This awakening of the deep inner soul not only allows an individual know their own gifts, it also allows these gifts to play a part in addressing our current challenges. “If more people were aware of their genius and aware of their soul, more people could be dealing with more problems in both culture and in nature. The soul has answers through the equality of individual people,” Meade said. “Everyone’s inner soul is innovative by essence, because each person is unique. That’s the old idea—nature only makes originals, and right now nature as well as culture is calling on the originality in everyone and that means consciousness of that uniqueness.”

Ending and Beginning Again

“The old Greek idea for what we’re going through is apocalysis,” Meade said, speaking of the current disturbances we’re facing. “It means collapse-renewal. It means ending-beginning. We have to face what’s collapsing—we’re required to do that just by being awake—but we’re in the moment where some things are collapsing.” However, Meade noted that, “less evidently, some things are beginning and renewing. So, I think that’s the first thing to realize: that as bad as it is, according to mythology, the world doesn’t come to an end, it begins again—just the way a person begins their life again through initiation.”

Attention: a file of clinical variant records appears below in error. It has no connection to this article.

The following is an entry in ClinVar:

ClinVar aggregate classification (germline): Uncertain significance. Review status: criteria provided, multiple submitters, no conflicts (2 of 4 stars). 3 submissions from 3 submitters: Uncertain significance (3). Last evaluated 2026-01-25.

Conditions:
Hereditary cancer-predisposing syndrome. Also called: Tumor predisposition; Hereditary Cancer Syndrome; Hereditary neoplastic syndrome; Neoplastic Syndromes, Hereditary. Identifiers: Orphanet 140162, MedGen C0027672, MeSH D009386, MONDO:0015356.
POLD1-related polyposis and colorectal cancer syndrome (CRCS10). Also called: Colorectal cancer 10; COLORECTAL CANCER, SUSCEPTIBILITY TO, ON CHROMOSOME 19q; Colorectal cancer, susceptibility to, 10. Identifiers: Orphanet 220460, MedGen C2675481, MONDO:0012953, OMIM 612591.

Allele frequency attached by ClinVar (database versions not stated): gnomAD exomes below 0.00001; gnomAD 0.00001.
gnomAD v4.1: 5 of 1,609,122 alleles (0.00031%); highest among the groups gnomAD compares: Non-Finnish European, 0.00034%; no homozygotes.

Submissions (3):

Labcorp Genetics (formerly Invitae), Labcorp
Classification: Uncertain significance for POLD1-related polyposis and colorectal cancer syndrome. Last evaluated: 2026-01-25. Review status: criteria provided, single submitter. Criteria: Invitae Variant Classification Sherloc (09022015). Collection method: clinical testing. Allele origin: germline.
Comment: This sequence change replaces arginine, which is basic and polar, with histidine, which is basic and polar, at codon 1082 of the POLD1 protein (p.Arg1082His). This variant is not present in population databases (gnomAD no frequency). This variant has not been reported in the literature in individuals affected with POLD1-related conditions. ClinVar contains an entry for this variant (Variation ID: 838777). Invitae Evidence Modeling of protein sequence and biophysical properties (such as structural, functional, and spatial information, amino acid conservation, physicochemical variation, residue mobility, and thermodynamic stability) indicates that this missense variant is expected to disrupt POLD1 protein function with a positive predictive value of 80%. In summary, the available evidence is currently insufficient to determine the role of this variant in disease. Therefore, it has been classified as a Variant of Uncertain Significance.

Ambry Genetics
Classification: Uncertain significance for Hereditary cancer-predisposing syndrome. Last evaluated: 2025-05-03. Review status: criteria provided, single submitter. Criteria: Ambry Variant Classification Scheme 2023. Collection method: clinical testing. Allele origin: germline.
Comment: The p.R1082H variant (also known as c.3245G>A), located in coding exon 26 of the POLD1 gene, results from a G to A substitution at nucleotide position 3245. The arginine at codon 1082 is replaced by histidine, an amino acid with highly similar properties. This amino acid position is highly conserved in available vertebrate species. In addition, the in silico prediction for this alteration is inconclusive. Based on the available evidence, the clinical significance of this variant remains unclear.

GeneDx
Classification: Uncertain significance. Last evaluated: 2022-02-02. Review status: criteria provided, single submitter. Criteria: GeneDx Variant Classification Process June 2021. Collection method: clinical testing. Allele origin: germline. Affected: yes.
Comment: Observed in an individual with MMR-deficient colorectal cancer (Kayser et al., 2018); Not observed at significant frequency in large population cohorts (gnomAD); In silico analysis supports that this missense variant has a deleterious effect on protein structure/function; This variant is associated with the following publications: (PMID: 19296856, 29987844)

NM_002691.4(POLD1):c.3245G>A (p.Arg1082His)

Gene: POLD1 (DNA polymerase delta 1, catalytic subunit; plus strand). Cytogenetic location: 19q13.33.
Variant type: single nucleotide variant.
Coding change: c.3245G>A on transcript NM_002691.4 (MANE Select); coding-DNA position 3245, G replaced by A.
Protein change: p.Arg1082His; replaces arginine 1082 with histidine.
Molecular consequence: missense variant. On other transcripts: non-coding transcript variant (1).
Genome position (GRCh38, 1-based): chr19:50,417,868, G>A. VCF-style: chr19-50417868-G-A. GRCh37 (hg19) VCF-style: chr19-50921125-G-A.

In the video clip below, Meade shared a Native American story that illustrates the moment of ending-beginning we are facing:

“So, we’re in this dramatic moment,” Meade said. “What does a person do? I think there’s a requirement to be able to sit down in one’s soul, or from a Jungian point of view, be able to tap into the deep Self. Because things are wacky. There’s a tremendous pressure on everybody, increasingly so. People are anxious now without knowing why. The antidote to anxiety, in a certain sense, is being in touch with the deep Self. People need practices that keep us in touch with the greater part of ourselves.”

These practices include creative arts and contemplative practices. “The ancient shrines used to involve both of those things,” Meade said. “So, what people love in terms of beauty, art, music; whatever it is that a person loves—gardening, being close to the earth, walking in nature—that falls into the arts and practices we need more as an antidote to what’s happening in the collective psyche.”